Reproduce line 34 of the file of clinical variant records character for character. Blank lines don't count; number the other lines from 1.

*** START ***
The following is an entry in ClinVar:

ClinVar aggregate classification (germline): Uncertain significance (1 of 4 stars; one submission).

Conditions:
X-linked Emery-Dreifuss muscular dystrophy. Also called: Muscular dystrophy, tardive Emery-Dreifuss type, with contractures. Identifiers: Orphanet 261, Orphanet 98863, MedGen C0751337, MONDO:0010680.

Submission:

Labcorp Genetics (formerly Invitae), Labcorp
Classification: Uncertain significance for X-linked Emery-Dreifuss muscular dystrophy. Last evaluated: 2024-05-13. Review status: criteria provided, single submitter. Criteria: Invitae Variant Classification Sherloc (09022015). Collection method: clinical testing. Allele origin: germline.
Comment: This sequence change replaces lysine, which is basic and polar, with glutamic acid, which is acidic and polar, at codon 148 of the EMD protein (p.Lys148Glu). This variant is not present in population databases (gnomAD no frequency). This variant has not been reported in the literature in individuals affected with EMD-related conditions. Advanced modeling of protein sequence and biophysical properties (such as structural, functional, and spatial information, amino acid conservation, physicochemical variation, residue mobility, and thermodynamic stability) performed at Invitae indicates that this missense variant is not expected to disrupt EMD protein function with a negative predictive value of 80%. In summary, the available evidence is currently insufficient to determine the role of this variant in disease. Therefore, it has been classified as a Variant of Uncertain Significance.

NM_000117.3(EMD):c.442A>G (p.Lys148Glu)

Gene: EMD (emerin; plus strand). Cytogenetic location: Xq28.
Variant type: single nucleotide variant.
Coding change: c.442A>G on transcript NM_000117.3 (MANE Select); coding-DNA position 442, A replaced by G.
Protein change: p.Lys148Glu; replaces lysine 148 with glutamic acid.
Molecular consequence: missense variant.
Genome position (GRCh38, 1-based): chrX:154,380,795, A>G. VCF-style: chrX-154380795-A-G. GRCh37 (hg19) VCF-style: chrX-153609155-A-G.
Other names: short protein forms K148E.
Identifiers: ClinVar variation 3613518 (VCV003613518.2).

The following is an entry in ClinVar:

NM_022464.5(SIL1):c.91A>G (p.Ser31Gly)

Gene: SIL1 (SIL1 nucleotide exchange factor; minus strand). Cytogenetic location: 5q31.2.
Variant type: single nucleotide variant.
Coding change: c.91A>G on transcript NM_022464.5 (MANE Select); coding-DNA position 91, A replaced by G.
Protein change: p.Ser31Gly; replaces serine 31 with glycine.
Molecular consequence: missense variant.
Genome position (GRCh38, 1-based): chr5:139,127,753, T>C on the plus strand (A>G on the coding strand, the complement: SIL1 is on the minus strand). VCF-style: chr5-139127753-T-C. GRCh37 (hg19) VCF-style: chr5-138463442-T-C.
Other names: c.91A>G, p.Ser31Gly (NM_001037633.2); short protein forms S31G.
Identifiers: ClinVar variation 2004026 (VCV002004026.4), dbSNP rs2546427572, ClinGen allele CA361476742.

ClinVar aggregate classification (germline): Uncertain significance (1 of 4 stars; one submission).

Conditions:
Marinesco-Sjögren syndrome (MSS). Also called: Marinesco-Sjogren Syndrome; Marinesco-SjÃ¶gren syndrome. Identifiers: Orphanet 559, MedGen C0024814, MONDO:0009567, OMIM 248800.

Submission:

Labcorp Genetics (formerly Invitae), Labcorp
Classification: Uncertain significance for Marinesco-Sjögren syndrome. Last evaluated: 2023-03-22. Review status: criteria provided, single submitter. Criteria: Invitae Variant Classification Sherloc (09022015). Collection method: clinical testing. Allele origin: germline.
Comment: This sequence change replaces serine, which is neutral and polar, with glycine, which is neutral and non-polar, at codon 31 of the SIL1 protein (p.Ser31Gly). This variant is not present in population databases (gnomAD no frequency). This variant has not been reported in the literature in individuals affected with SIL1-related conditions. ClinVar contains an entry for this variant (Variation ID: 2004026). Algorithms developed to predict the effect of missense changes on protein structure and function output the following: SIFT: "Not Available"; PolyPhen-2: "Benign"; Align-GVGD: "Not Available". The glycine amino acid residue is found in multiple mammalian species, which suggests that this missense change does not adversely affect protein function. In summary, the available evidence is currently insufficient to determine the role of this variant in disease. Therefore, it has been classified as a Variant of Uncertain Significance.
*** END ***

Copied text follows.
Comment: This sequence change replaces serine, which is neutral and polar, with glycine, which is neutral and non-polar, at codon 31 of the SIL1 protein (p.Ser31Gly). This variant is not present in population databases (gnomAD no frequency). This variant has not been reported in the literature in individuals affected with SIL1-related conditions. ClinVar contains an entry for this variant (Variation ID: 2004026). Algorithms developed to predict the effect of missense changes on protein structure and function output the following: SIFT: "Not Available"; PolyPhen-2: "Benign"; Align-GVGD: "Not Available". The glycine amino acid residue is found in multiple mammalian species, which suggests that this missense change does not adversely affect protein function. In summary, the available evidence is currently insufficient to determine the role of this variant in disease. Therefore, it has been classified as a Variant of Uncertain Significance.